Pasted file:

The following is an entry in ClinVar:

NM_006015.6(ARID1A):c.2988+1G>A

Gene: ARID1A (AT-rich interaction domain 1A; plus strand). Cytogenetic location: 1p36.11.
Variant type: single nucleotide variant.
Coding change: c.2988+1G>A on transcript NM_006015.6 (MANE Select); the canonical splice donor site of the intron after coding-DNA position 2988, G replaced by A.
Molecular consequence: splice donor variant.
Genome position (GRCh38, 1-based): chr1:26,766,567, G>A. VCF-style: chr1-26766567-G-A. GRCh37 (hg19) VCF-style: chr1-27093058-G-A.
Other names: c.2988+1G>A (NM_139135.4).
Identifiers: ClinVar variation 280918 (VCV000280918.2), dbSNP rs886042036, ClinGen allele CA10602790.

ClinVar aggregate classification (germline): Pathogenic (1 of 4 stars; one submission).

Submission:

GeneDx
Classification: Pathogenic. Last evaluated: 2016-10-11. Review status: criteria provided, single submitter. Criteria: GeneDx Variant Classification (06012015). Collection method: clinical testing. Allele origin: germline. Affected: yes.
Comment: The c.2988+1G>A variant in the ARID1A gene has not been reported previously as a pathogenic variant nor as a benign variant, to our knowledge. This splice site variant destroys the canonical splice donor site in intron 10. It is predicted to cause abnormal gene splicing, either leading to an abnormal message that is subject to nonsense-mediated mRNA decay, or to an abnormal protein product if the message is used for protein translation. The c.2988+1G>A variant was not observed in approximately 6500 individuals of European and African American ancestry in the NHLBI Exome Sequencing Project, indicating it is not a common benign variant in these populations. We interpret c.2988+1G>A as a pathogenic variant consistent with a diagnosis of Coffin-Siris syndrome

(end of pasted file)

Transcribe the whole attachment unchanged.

The following is an entry in ClinVar:

NM_006015.6(ARID1A):c.2988+1G>A

Gene: ARID1A (AT-rich interaction domain 1A; plus strand). Cytogenetic location: 1p36.11.
Variant type: single nucleotide variant.
Coding change: c.2988+1G>A on transcript NM_006015.6 (MANE Select); the canonical splice donor site of the intron after coding-DNA position 2988, G replaced by A.
Molecular consequence: splice donor variant.
Genome position (GRCh38, 1-based): chr1:26,766,567, G>A. VCF-style: chr1-26766567-G-A. GRCh37 (hg19) VCF-style: chr1-27093058-G-A.
Other names: c.2988+1G>A (NM_139135.4).
Identifiers: ClinVar variation 280918 (VCV000280918.2), dbSNP rs886042036, ClinGen allele CA10602790.

ClinVar aggregate classification (germline): Pathogenic (1 of 4 stars; one submission).

Submission:

GeneDx
Classification: Pathogenic. Last evaluated: 2016-10-11. Review status: criteria provided, single submitter. Criteria: GeneDx Variant Classification (06012015). Collection method: clinical testing. Allele origin: germline. Affected: yes.
Comment: The c.2988+1G>A variant in the ARID1A gene has not been reported previously as a pathogenic variant nor as a benign variant, to our knowledge. This splice site variant destroys the canonical splice donor site in intron 10. It is predicted to cause abnormal gene splicing, either leading to an abnormal message that is subject to nonsense-mediated mRNA decay, or to an abnormal protein product if the message is used for protein translation. The c.2988+1G>A variant was not observed in approximately 6500 individuals of European and African American ancestry in the NHLBI Exome Sequencing Project, indicating it is not a common benign variant in these populations. We interpret c.2988+1G>A as a pathogenic variant consistent with a diagnosis of Coffin-Siris syndrome